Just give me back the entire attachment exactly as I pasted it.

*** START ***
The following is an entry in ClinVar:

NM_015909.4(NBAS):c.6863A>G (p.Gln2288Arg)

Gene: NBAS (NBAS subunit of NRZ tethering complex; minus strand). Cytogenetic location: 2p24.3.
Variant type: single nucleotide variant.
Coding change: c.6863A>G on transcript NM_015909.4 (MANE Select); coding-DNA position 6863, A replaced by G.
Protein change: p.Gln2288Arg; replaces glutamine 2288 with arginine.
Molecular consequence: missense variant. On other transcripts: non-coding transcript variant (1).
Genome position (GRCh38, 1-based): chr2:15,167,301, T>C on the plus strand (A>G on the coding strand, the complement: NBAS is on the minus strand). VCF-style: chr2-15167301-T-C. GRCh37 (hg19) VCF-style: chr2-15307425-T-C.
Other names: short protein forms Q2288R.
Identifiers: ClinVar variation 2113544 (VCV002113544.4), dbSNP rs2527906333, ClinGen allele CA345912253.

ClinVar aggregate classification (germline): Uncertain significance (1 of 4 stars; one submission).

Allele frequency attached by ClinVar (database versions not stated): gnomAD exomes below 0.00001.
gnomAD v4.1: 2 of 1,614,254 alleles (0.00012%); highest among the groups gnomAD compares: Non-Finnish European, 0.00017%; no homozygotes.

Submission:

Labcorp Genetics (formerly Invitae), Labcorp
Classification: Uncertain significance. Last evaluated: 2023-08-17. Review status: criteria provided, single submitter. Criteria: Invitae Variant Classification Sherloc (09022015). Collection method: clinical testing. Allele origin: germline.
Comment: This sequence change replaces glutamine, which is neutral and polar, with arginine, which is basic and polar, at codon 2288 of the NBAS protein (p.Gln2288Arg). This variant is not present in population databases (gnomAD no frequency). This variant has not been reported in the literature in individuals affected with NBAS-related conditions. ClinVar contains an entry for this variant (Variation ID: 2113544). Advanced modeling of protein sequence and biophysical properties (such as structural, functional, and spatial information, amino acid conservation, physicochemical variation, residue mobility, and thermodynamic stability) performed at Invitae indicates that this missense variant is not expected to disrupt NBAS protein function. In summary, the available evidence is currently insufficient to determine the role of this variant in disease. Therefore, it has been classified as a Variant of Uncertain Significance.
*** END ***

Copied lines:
The following is an entry in ClinVar:

NM_015909.4(NBAS):c.6863A>G (p.Gln2288Arg)

Gene: NBAS (NBAS subunit of NRZ tethering complex; minus strand). Cytogenetic location: 2p24.3.
Variant type: single nucleotide variant.
Coding change: c.6863A>G on transcript NM_015909.4 (MANE Select); coding-DNA position 6863, A replaced by G.
Protein change: p.Gln2288Arg; replaces glutamine 2288 with arginine.
Molecular consequence: missense variant. On other transcripts: non-coding transcript variant (1).
Genome position (GRCh38, 1-based): chr2:15,167,301, T>C on the plus strand (A>G on the coding strand, the complement: NBAS is on the minus strand). VCF-style: chr2-15167301-T-C. GRCh37 (hg19) VCF-style: chr2-15307425-T-C.
Other names: short protein forms Q2288R.
Identifiers: ClinVar variation 2113544 (VCV002113544.4), dbSNP rs2527906333, ClinGen allele CA345912253.

ClinVar aggregate classification (germline): Uncertain significance (1 of 4 stars; one submission).

Allele frequency attached by ClinVar (database versions not stated): gnomAD exomes below 0.00001.
gnomAD v4.1: 2 of 1,614,254 alleles (0.00012%); highest among the groups gnomAD compares: Non-Finnish European, 0.00017%; no homozygotes.

Submission:

Labcorp Genetics (formerly Invitae), Labcorp
Classification: Uncertain significance. Last evaluated: 2023-08-17. Review status: criteria provided, single submitter. Criteria: Invitae Variant Classification Sherloc (09022015). Collection method: clinical testing. Allele origin: germline.
Comment: This sequence change replaces glutamine, which is neutral and polar, with arginine, which is basic and polar, at codon 2288 of the NBAS protein (p.Gln2288Arg). This variant is not present in population databases (gnomAD no frequency). This variant has not been reported in the literature in individuals affected with NBAS-related conditions. ClinVar contains an entry for this variant (Variation ID: 2113544). Advanced modeling of protein sequence and biophysical properties (such as structural, functional, and spatial information, amino acid conservation, physicochemical variation, residue mobility, and thermodynamic stability) performed at Invitae indicates that this missense variant is not expected to disrupt NBAS protein function. In summary, the available evidence is currently insufficient to determine the role of this variant in disease. Therefore, it has been classified as a Variant of Uncertain Significance.